No Scrubs

University of Texas student Imran Rizvi, a Biochemistry major on the pre-med track, is bringing his eye for design to the medical field.
October 1, 2017
6 mins read

This past June, University of Texas student Imran Rizvi, a Biochemistry major, created the fashion website “Libaas by Imran” to showcase his personal style and embolden others to dress how they want. The Longhorn senior, who once kept a private journal of handwritten poetry in high school, has grown much more confident in his self-expression since then, as well as changed the medium through which he catalogues it.

Other than a small description of the outfits he models, Rizvi keeps his website light on text, opting instead to let the stunning photography, clean design and curated clothing communicate for him. “It’s not really a writing project for me, but more just an artistic expression project and creativity project,” Rizvi says.

“Libaas,” which means “attire/garments” in Urdu, reflects the importance that Rizvi places on honoring his heritage through his style. In fact, each post on Libaas, which all show Rizvi modeling in different locations and in different outfits, can be sorted neatly into one of two categories: Either a modern, trendy, Western style of dress, such as distressed denim, Chelsea boots, cuffed pants and turtlenecks; or clothing that reflects his Indo-Pakistani Islamic heritage, such as ornate, jacket-like sherwanis or elegant, shawl-like kurtas.

For instance, in a post called “The Contemporary Austin,” Rizvi visited an art gallery in downtown Austin where Shariq Memon, another UT student, photographed him modeling a white ASOS polo, Zara sneakers and pants, a Vincero Collective watch and Prive Reveaux sunglasses. Then, in another shoot, this post titled “Eid al-Fitr,” which is the Muslim celebration marking the end of Ramadan, Rizvi poses with friends and family as he shows off his outfit, a Junaid Jamshed kurta, Topman loafers and a Tommy Hilfiger watch.

Rizvi sees fashion as both a break from medicine and an opportunity to bring new perspective to the field (Photography by Thea Robinson, UT Austin)

Even though Rizvi’s sophisticated style has a decidedly luxurious air to it, his favorite stores are the local Zara and vintage shops: places that the average student can afford to shop at. In fact, the masthead at the top of his website reads: “Fashion and apparel on a college budget.” Rather than sourcing clothing purely from designer retailers, Rizvi fills his closet in the same way many students do, which is by mixing a few standout pieces with a legion of affordable staples. “My style is urban, fashion-forward and eclectic,” says Rizvi. “If I like it, I wear it. I don’t really put any boundaries on myself.”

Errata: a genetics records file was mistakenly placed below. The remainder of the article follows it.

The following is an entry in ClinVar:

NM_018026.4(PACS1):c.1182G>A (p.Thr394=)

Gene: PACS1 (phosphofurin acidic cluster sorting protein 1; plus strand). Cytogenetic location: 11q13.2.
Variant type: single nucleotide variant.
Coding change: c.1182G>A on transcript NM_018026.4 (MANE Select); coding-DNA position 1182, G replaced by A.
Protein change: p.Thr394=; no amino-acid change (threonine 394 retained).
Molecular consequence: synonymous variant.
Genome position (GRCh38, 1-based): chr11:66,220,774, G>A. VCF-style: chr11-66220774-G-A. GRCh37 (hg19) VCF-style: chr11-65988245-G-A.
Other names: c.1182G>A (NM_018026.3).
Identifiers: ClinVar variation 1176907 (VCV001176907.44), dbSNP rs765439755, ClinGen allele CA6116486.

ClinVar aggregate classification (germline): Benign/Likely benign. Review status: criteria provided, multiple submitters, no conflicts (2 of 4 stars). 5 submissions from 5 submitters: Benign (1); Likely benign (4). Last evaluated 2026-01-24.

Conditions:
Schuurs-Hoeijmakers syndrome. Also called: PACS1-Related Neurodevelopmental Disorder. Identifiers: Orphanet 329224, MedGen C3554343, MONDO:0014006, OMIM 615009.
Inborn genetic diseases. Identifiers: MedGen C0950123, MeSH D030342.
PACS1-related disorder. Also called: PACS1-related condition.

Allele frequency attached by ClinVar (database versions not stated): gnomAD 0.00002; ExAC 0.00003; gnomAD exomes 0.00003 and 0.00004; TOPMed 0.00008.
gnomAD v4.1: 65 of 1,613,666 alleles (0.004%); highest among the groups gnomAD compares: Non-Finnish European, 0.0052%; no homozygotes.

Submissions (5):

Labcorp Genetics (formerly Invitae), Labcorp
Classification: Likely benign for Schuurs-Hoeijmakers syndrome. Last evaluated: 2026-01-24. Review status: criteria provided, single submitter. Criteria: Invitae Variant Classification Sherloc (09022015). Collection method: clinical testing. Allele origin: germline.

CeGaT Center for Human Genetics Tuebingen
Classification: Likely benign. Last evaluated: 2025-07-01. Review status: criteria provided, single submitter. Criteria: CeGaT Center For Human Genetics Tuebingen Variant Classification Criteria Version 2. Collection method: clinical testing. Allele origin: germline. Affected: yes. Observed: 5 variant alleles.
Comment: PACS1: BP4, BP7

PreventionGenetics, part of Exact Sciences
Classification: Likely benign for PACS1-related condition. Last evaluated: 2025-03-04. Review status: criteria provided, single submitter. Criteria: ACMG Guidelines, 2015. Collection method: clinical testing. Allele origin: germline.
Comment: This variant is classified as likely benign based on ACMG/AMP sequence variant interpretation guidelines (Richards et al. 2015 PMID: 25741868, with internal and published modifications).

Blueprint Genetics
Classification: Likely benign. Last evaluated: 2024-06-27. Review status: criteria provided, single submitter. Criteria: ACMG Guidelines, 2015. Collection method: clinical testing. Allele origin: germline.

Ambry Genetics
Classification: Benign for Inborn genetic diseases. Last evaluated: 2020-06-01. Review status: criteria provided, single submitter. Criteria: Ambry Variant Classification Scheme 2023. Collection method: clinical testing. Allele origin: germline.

While Rizvi’s international tastes set him apart from many student designers, it’s his academic background that puts him in a field of his own. Rizvi, who is studying Biochemistry in hopes of making it into med school and becoming a physician, is well aware of the fact that pre-med students have very little time for non-medical pursuits. Prestigious medical schools accept so few applicants that aspiring doctors often find themselves weighing every decision based on its likelihood to improve their odds of nabbing one of the spots. Rizvi knows that graduate schools love diversity of background and interests, and he is confident that as long as he remains competitive academically, Libaas by Imran not only gives him a creative outlet, but strengthens his likelihood of getting into a good school by distinguishing him from his competition.

Rizvi’s cultural Indo-Pakistani Muslim heritage plays an integral role in his site and style (Photography by Thea Robinson, UT Austin)

In fact, Rizvi sees a lot of potential for crossover between his two interests. When it comes to separating a good doctor from a great doctor, few qualities are as important as bedside manner. When patients feel that they are being treated merely as a statistic or a chart, they are more likely to distrust the doctor, which can increase the likelihood of them suing for malpractice or prevent the physician from treating the patient to the best of their ability. As a result, doctors who make a conscious effort to see patients as individuals often have greater success in establishing meaningful connections, which can lead to improved quality of care.

It was with the importance of the provider-patient relationship in mind that Rizvi began experimenting with ways, through clothing, to individuate patients. If you have ever worn a hospital gown, you are probably familiar with how dehumanizing the garment can feel; patients wear them for days on end, during which time the only thing separating them from nakedness is a flimsy sea-foam sheet laced together by a string at the back.

In response, Rizvi imagined a gown that would meet all of the necessary functional requirements, but would allow for a greater level of individualization, primarily through different color schemes and patterns. “A lot of how you feel is affected by what you wear, because it makes you feel more confident. It makes you feel more upbeat and happy if you’re wearing things that you like or things that look good,” Rizvi says.

Before Rizvi goes to medical school he plans to take a design seminar, which he hopes will give him the background necessary to turn his vision into a reality. If nothing else, the UT senior plans to continue to cultivate his passion for design and hopes that it will keep inspiring new perspectives in his medical career.

Kaitlyn Peterson, UCLA

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Kaitlyn Peterson


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